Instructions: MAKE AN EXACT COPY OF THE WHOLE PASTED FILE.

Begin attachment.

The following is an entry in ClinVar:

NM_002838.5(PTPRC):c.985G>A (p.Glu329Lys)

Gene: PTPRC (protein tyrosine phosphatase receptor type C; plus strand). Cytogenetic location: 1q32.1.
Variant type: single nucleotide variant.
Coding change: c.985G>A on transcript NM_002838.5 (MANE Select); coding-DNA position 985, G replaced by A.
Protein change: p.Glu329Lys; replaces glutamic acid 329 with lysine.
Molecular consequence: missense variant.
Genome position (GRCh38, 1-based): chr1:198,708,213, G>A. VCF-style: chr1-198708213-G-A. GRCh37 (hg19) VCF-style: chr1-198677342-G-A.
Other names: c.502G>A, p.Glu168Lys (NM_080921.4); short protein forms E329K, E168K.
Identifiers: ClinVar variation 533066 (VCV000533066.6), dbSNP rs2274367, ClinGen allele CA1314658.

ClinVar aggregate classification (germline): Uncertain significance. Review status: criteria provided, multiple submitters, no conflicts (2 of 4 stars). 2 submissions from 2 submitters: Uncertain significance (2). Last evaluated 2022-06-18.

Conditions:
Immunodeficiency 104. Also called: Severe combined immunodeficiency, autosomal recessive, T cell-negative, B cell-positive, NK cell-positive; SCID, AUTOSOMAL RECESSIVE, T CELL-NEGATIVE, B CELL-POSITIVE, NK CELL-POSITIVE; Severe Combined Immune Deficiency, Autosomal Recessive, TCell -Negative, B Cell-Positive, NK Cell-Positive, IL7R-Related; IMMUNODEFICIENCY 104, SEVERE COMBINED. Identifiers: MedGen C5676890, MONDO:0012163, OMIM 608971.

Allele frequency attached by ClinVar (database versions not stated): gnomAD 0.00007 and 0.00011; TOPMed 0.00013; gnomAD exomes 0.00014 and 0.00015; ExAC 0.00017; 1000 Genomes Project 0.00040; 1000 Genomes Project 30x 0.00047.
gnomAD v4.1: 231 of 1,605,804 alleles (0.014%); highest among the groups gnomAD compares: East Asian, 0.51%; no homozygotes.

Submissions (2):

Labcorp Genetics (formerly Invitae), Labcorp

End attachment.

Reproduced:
The following is an entry in ClinVar:

NM_002838.5(PTPRC):c.985G>A (p.Glu329Lys)

Gene: PTPRC (protein tyrosine phosphatase receptor type C; plus strand). Cytogenetic location: 1q32.1.
Variant type: single nucleotide variant.
Coding change: c.985G>A on transcript NM_002838.5 (MANE Select); coding-DNA position 985, G replaced by A.
Protein change: p.Glu329Lys; replaces glutamic acid 329 with lysine.
Molecular consequence: missense variant.
Genome position (GRCh38, 1-based): chr1:198,708,213, G>A. VCF-style: chr1-198708213-G-A. GRCh37 (hg19) VCF-style: chr1-198677342-G-A.
Other names: c.502G>A, p.Glu168Lys (NM_080921.4); short protein forms E329K, E168K.
Identifiers: ClinVar variation 533066 (VCV000533066.6), dbSNP rs2274367, ClinGen allele CA1314658.

ClinVar aggregate classification (germline): Uncertain significance. Review status: criteria provided, multiple submitters, no conflicts (2 of 4 stars). 2 submissions from 2 submitters: Uncertain significance (2). Last evaluated 2022-06-18.

Conditions:
Immunodeficiency 104. Also called: Severe combined immunodeficiency, autosomal recessive, T cell-negative, B cell-positive, NK cell-positive; SCID, AUTOSOMAL RECESSIVE, T CELL-NEGATIVE, B CELL-POSITIVE, NK CELL-POSITIVE; Severe Combined Immune Deficiency, Autosomal Recessive, TCell -Negative, B Cell-Positive, NK Cell-Positive, IL7R-Related; IMMUNODEFICIENCY 104, SEVERE COMBINED. Identifiers: MedGen C5676890, MONDO:0012163, OMIM 608971.

Allele frequency attached by ClinVar (database versions not stated): gnomAD 0.00007 and 0.00011; TOPMed 0.00013; gnomAD exomes 0.00014 and 0.00015; ExAC 0.00017; 1000 Genomes Project 0.00040; 1000 Genomes Project 30x 0.00047.
gnomAD v4.1: 231 of 1,605,804 alleles (0.014%); highest among the groups gnomAD compares: East Asian, 0.51%; no homozygotes.

Submissions (2):

Labcorp Genetics (formerly Invitae), Labcorp